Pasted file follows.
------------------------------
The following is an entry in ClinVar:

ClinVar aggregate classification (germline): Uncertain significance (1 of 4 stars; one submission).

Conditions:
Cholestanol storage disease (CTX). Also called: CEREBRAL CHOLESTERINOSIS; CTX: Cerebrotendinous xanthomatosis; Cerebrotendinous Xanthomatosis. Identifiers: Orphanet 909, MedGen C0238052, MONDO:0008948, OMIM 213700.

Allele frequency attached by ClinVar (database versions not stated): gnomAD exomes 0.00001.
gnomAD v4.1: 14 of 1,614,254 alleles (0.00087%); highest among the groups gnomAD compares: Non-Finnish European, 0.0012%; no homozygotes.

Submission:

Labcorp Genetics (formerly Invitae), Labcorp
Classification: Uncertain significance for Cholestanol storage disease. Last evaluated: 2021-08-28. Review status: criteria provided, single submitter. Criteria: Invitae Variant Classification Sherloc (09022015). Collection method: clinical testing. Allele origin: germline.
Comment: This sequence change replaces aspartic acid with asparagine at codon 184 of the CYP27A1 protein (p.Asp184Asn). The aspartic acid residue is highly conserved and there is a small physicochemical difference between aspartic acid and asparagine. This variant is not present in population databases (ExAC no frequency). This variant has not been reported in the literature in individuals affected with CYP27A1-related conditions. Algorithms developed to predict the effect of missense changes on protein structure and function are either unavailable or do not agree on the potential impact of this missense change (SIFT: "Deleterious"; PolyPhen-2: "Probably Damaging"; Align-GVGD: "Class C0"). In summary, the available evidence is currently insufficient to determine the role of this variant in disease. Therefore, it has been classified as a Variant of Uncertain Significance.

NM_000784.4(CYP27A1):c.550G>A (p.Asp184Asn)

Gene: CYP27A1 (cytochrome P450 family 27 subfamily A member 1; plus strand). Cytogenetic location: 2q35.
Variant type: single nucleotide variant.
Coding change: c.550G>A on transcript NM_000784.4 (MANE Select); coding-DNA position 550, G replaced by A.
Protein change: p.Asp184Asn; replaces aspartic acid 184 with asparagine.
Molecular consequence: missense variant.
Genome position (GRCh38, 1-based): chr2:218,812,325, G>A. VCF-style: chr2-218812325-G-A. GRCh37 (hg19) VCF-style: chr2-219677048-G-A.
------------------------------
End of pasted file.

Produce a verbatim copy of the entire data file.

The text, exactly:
The following is an entry in ClinVar:

ClinVar aggregate classification (germline): Uncertain significance (1 of 4 stars; one submission).

Conditions:
Cholestanol storage disease (CTX). Also called: CEREBRAL CHOLESTERINOSIS; CTX: Cerebrotendinous xanthomatosis; Cerebrotendinous Xanthomatosis. Identifiers: Orphanet 909, MedGen C0238052, MONDO:0008948, OMIM 213700.

Allele frequency attached by ClinVar (database versions not stated): gnomAD exomes 0.00001.
gnomAD v4.1: 14 of 1,614,254 alleles (0.00087%); highest among the groups gnomAD compares: Non-Finnish European, 0.0012%; no homozygotes.

Submission:

Labcorp Genetics (formerly Invitae), Labcorp
Classification: Uncertain significance for Cholestanol storage disease. Last evaluated: 2021-08-28. Review status: criteria provided, single submitter. Criteria: Invitae Variant Classification Sherloc (09022015). Collection method: clinical testing. Allele origin: germline.
Comment: This sequence change replaces aspartic acid with asparagine at codon 184 of the CYP27A1 protein (p.Asp184Asn). The aspartic acid residue is highly conserved and there is a small physicochemical difference between aspartic acid and asparagine. This variant is not present in population databases (ExAC no frequency). This variant has not been reported in the literature in individuals affected with CYP27A1-related conditions. Algorithms developed to predict the effect of missense changes on protein structure and function are either unavailable or do not agree on the potential impact of this missense change (SIFT: "Deleterious"; PolyPhen-2: "Probably Damaging"; Align-GVGD: "Class C0"). In summary, the available evidence is currently insufficient to determine the role of this variant in disease. Therefore, it has been classified as a Variant of Uncertain Significance.

NM_000784.4(CYP27A1):c.550G>A (p.Asp184Asn)

Gene: CYP27A1 (cytochrome P450 family 27 subfamily A member 1; plus strand). Cytogenetic location: 2q35.
Variant type: single nucleotide variant.
Coding change: c.550G>A on transcript NM_000784.4 (MANE Select); coding-DNA position 550, G replaced by A.
Protein change: p.Asp184Asn; replaces aspartic acid 184 with asparagine.
Molecular consequence: missense variant.
Genome position (GRCh38, 1-based): chr2:218,812,325, G>A. VCF-style: chr2-218812325-G-A. GRCh37 (hg19) VCF-style: chr2-219677048-G-A.